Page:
Questions about the interpretation and construction of arbitration agreements are governed by federal substantive law. See, e.g., Moses H. Cone Memorial Hospital v. Mercury Construction Corp., 460 U.S. 1, 25, 103 S.Ct. 927, 74 L.Ed.2d 765 (1983). The party opposing arbitration has the burden to show that the agreement is not enforceable. Green Tree Financial Corp.-Alabama v. Randolph, 531 U.S. 79, 91-92, 121 S.Ct. 513, 148 L.Ed.2d 373 (2000).

         III. ANALYSIS

         1. Plaintiffs say that because Domino's did not sign the arbitration agreements, it cannot compel arbitration, and the delegation clauses are invalid

         Plaintiffs' argument is first about contract formation: they say that Domino's did not sign the arbitration agreements, and so it cannot compel arbitration or invoke the delegation clauses.

         Delegation clauses are clauses in the arbitration agreements which require “gateway” questions of “arbitrability”-whether the dispute is arbitrable or not, including any issues of scope, validity, or jurisdiction-to go to the arbitrator instead of a court. This argument applies to both Blanton and Piersing's arbitration agreements.

         Piersing also argues that his arbitration agreement has no delegation clause at all. Domino's says that there are valid delegation clauses pertaining to both agreements and it may invoke them.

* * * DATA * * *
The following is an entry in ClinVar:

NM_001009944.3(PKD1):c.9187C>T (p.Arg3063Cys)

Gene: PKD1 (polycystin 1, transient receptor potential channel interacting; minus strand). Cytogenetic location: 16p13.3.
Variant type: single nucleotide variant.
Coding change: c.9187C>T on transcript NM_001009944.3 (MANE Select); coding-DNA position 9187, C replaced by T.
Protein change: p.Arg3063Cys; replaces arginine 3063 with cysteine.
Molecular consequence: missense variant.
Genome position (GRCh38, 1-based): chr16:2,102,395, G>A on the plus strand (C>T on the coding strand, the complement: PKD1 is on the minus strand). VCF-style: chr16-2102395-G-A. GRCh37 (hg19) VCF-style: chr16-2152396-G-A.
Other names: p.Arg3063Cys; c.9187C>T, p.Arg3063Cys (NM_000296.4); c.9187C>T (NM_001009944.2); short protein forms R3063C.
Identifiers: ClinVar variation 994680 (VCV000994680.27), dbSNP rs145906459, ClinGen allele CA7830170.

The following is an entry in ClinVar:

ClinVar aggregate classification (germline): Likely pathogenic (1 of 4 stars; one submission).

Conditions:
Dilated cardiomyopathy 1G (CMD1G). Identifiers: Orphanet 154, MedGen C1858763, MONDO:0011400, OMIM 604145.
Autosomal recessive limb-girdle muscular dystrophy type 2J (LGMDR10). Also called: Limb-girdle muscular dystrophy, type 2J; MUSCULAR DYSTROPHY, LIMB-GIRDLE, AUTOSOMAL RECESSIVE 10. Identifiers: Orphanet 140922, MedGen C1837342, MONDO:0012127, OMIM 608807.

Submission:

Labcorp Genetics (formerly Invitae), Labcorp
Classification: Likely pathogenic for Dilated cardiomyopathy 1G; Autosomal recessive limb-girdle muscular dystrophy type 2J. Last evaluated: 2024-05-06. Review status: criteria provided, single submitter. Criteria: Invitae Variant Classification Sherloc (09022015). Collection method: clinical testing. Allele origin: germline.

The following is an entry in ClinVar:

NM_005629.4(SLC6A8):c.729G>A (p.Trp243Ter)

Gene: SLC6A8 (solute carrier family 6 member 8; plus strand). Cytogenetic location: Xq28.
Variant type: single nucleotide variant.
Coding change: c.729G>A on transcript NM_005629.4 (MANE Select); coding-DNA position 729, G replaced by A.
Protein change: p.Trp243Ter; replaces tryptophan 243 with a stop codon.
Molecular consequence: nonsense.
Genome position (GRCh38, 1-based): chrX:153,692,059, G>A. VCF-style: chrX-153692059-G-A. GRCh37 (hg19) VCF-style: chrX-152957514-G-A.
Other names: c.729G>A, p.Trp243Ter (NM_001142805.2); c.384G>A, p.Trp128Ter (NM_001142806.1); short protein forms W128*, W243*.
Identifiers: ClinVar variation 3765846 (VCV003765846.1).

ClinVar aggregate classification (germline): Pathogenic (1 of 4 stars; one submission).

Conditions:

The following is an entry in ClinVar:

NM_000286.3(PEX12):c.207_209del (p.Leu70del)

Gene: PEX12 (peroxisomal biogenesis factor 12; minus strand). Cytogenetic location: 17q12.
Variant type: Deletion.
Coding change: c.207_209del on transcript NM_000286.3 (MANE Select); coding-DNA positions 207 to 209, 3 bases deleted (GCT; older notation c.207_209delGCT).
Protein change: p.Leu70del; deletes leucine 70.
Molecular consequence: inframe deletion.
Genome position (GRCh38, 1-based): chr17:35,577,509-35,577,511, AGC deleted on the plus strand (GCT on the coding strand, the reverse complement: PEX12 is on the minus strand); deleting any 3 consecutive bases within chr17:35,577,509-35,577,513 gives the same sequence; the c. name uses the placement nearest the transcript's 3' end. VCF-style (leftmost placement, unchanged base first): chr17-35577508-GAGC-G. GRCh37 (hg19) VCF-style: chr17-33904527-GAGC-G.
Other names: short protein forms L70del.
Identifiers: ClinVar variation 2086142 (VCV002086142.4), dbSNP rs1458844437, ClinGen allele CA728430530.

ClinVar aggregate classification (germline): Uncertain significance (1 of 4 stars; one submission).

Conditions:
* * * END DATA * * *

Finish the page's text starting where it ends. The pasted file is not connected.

There must be “clear and unmistakable” evidence that the parties intended the arbitrator to decide questions of arbitrability. First Options of Chicago, Inc. v. Kaplan, 514 U.S. 938, 944 (1995). Absent “clear and unmistakable” evidence that the arbitrator decides questions of arbitrability, the Court has jurisdiction.

         A. The Arbitration Agreements

         Blanton and Piersing's arbitration agreements differ; the Court considers them separately. The Court first addresses whether Domino's can compel arbitration with either party, and then turns to whether there is a valid delegation clause in each arbitration agreement.

         Blanton

         Blanton signed an arbitration agreement when he began employment at Wilson Pizza Company (“Wilson Pizza”). He says this arbitration agreement is invalid because Domino's did not sign it, and Domino's cannot invoke the delegation clause. Domino's contends that the broad definition of the “Company” as well as the broad language of the delegation clause, includes Domino's.

         The Court first examines whether Domino's is a party to the arbitration agreement under the contract language.

         a. Contract formation is a question of state law

         Blanton's arbitration agreement says “this Arbitration Agreement will be governed by the Federal Arbitration Act. . . . All other legal decisions shall be determined by the federal, state or local law applicable in the state where the Team Member primarily works.” [ECF No. 61-3, PageID.974]

         Federal courts apply state law to determine whether ordinary contract law invalidates arbitration agreements. See, e.g., Doctor's Associates, Inc. v. Casarotto, 517 U.S. 681, 687, 116 S.Ct. 1652, 134 L.Ed.2d 902 (1996). “[T]raditional principles of state law” determine whether a “contract [may] be enforced by or against nonparties to the contract through . . . third-party beneficiary theories . . . and estoppel.” Arthur ...